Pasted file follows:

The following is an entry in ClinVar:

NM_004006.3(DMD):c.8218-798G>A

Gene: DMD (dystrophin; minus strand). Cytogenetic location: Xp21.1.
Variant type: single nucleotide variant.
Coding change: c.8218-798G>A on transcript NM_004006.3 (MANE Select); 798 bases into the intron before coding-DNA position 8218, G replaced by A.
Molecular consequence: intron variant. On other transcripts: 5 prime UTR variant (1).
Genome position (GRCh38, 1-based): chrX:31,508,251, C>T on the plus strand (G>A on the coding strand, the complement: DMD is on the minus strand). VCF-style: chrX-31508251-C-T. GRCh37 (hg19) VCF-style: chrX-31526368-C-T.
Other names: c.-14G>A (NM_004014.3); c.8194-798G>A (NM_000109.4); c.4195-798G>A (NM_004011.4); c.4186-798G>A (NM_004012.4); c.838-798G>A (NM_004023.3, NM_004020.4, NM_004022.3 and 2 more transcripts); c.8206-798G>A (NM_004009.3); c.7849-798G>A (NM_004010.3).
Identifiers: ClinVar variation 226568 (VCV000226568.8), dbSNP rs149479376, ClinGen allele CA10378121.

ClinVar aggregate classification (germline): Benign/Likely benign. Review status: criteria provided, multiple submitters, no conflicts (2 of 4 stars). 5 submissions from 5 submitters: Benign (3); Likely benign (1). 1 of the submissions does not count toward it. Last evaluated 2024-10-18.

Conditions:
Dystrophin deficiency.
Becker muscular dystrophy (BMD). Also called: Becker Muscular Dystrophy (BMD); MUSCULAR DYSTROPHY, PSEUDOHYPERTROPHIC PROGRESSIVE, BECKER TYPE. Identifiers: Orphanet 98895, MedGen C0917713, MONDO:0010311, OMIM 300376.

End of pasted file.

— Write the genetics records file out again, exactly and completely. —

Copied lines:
The following is an entry in ClinVar:

NM_004006.3(DMD):c.8218-798G>A

Gene: DMD (dystrophin; minus strand). Cytogenetic location: Xp21.1.
Variant type: single nucleotide variant.
Coding change: c.8218-798G>A on transcript NM_004006.3 (MANE Select); 798 bases into the intron before coding-DNA position 8218, G replaced by A.
Molecular consequence: intron variant. On other transcripts: 5 prime UTR variant (1).
Genome position (GRCh38, 1-based): chrX:31,508,251, C>T on the plus strand (G>A on the coding strand, the complement: DMD is on the minus strand). VCF-style: chrX-31508251-C-T. GRCh37 (hg19) VCF-style: chrX-31526368-C-T.
Other names: c.-14G>A (NM_004014.3); c.8194-798G>A (NM_000109.4); c.4195-798G>A (NM_004011.4); c.4186-798G>A (NM_004012.4); c.838-798G>A (NM_004023.3, NM_004020.4, NM_004022.3 and 2 more transcripts); c.8206-798G>A (NM_004009.3); c.7849-798G>A (NM_004010.3).
Identifiers: ClinVar variation 226568 (VCV000226568.8), dbSNP rs149479376, ClinGen allele CA10378121.

ClinVar aggregate classification (germline): Benign/Likely benign. Review status: criteria provided, multiple submitters, no conflicts (2 of 4 stars). 5 submissions from 5 submitters: Benign (3); Likely benign (1). 1 of the submissions does not count toward it. Last evaluated 2024-10-18.

Conditions:
Dystrophin deficiency.
Becker muscular dystrophy (BMD). Also called: Becker Muscular Dystrophy (BMD); MUSCULAR DYSTROPHY, PSEUDOHYPERTROPHIC PROGRESSIVE, BECKER TYPE. Identifiers: Orphanet 98895, MedGen C0917713, MONDO:0010311, OMIM 300376.